Fits and Starts

That’s how I   would describe this process.  I started back in August and made some great headway.  But as the items get more difficult, the process becomes more challenging as well. A few things can help – supportive family members and friends (the Facebook group is a huge supporting factor),  uninterrupted blocks of time (good luck with that), and breaks.  I firmly believe in taking breaks from the KonMari process so that you don’t become overwhelmed or discouraged.  Last week was Spring Break; most of my teacher friends were off, so I took off too. (Thirty years in education…hard to break some habits!) This week I am doing yard work.  I like to think of it as KonMari for the outdoors.  Pulling weeds may be a losing battle, but I call it exercise.  And while we have had a few chilly days her in North Texas, when the hot weather sets in it will be here for good, so I’m spending as much time outside as I can while it is bearable.

Kondo doesn’t recommend breaks.  In fact, she believes the process should be done in one fell swoop so that you don’t fall back into old clutter-filled habits.  In theory, that makes perfect sense, and I completely understand her reasoning.  But here’s the problem – life gets in the way.  Family, work, social activities – these are all going to impact the amount of time you can truly devote to this.  I have it better than many – I am retired, my husband is being supportive, my daughter doesn’t live at home, and we have a modest sized home of about 1900 square feet.  And yet…I started back in August.

If you try to KonMari exactly as  she says, you might be setting yourself up for failure. Don’t misunderstand – I absolutely love this process and am doing my best to adhere to her principles.  But rather than looking at them as “rules”, I am choosing to look at them as “guidelines”.  To be sure, I am a rule-follower (most of us Type As are), but I do have a little bit of a rebellious side.  I like to call it “common sense”.  If KMing your entire home in one month doesn’t make sense for you, then don’t do it that way.  The process is only going to work if you are committed to it.  The only way you are going to commit to it is if it makes sense to you, and the only way it is going to make sense to you is if you can do it in a way that feels manageable.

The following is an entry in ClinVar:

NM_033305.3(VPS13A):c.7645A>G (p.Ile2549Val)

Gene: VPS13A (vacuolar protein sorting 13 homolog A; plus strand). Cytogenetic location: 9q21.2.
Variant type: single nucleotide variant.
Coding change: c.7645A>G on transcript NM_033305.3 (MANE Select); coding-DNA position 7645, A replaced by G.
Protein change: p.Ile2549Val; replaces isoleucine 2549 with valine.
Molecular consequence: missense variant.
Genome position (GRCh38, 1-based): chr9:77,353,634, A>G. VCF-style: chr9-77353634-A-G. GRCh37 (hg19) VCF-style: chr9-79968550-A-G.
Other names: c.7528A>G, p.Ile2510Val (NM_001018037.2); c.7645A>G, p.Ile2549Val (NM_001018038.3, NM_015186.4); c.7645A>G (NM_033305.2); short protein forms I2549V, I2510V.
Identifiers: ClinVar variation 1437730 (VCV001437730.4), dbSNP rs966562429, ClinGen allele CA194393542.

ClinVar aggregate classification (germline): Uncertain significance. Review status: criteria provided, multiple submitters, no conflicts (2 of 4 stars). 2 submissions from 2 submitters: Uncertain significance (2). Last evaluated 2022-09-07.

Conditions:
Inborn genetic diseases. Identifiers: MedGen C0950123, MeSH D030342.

This process should free you, not frustrate you.  So do it, but if you have to make adjustments, don’t beat yourself up over it.  A perfect example would be what to fold vs what to hang.  Kondo wants nearly everything folded.  Now, I love the KonMari folding method; my drawers look amazing and it created so much extra space. (Try it the next time you pack a suitcase – you might only need one bag instead of two!)  But I am not folding my jeans.  They were awkward and bulky and it just looked ridiculous.  It made no sense to me and certainly did not bring me joy. I do have a pretty good sized walk-in closet though, so keeping the jeans on their hangers made for a much neater, organized look that I am very happy with.  Do what makes sense for your space.

Kondo wants us to strive for perfection; I’m on board with that.  But remember that my perfection and yours are probably going to differ – and that is perfectly okay.

The Art of Folding

I can’t talk about clothing and not address the KonMari folding method.  It is unlike anything you’ve probably ever seen, yet it makes perfect sense (for most items, anyway…) Kondo says, “The key is to store things standing up rather than laid flat”.  If you are like most people, you are thinking, “Um…what???”  But I promise you, it is the best decision you will make.  Your clothes fit better in the drawers and you can get more in them – which is one of the reasons I no longer need to store seasonal clothing elsewhere.  You can actually see all of your items at one time – no more digging to the bottom of the drawer to pull out that one shirt while you mess up all the rest.  And your clothes won’t wrinkle as badly because they are not stacked on top of each other.  Think of your drawers being file cabinets and your clothes as files – you’ll get the idea.  Here are some of my drawers:

As you can see, folding and stacking make a huge difference!  Both my socks and tank tops were able to be condensed down to one drawer each.  But the best part, for me, is that I can see everything at one time.  Now all of my drawers look like this – underwear, t-shirts, athletic wear, bathing suits.

So excited was I by this that I dragged my friends into my room and started opening drawers to show them!  I even gave them a folding lesson.  I’m not sure they shared my enthusiasm, but that’s okay because I found some folks who do.  I was having a hard time visualizing how to actually make the folds, so I Googled it.  During my search for how to fold KonMari style, I found something else – a Facebook group full of other like-minded folks.  I joined immediately and found myself among other women looking to simplify and declutter and keep the joy in their lives.  I posted my drawer photos and got immediate feedback and encouragement.  There are times when this feels like an impossible task, trying to discard and sort an entire house.  But it helps to be able to turn to the group to ask for ideas or support and to give that in return as well.

If you’re more of a visual learner, you might want Kondo’s second book, Spark Joy, also. There are illustrations on how to fold – I sure could have used that the first time around! And I will admit – I don’t fold everything this way.  My jeans hang in the closet, many sweaters have proven too bulky, and my scarves actually fit better rolled (my Navy dad would be proud). But the end result is the same; the clothes are stored in the best way for them and me.  It makes me feel good just to open a drawer and see them all lined up nice and neat.